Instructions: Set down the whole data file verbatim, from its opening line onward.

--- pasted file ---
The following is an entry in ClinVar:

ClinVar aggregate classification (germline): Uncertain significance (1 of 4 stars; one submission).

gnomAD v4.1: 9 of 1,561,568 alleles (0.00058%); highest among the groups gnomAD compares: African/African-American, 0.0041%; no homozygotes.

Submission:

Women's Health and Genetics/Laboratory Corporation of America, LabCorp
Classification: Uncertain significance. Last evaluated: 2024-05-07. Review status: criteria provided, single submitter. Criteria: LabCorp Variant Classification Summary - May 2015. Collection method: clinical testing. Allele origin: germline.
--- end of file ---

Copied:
The following is an entry in ClinVar:

ClinVar aggregate classification (germline): Uncertain significance (1 of 4 stars; one submission).

gnomAD v4.1: 9 of 1,561,568 alleles (0.00058%); highest among the groups gnomAD compares: African/African-American, 0.0041%; no homozygotes.

Submission:

Women's Health and Genetics/Laboratory Corporation of America, LabCorp
Classification: Uncertain significance. Last evaluated: 2024-05-07. Review status: criteria provided, single submitter. Criteria: LabCorp Variant Classification Summary - May 2015. Collection method: clinical testing. Allele origin: germline.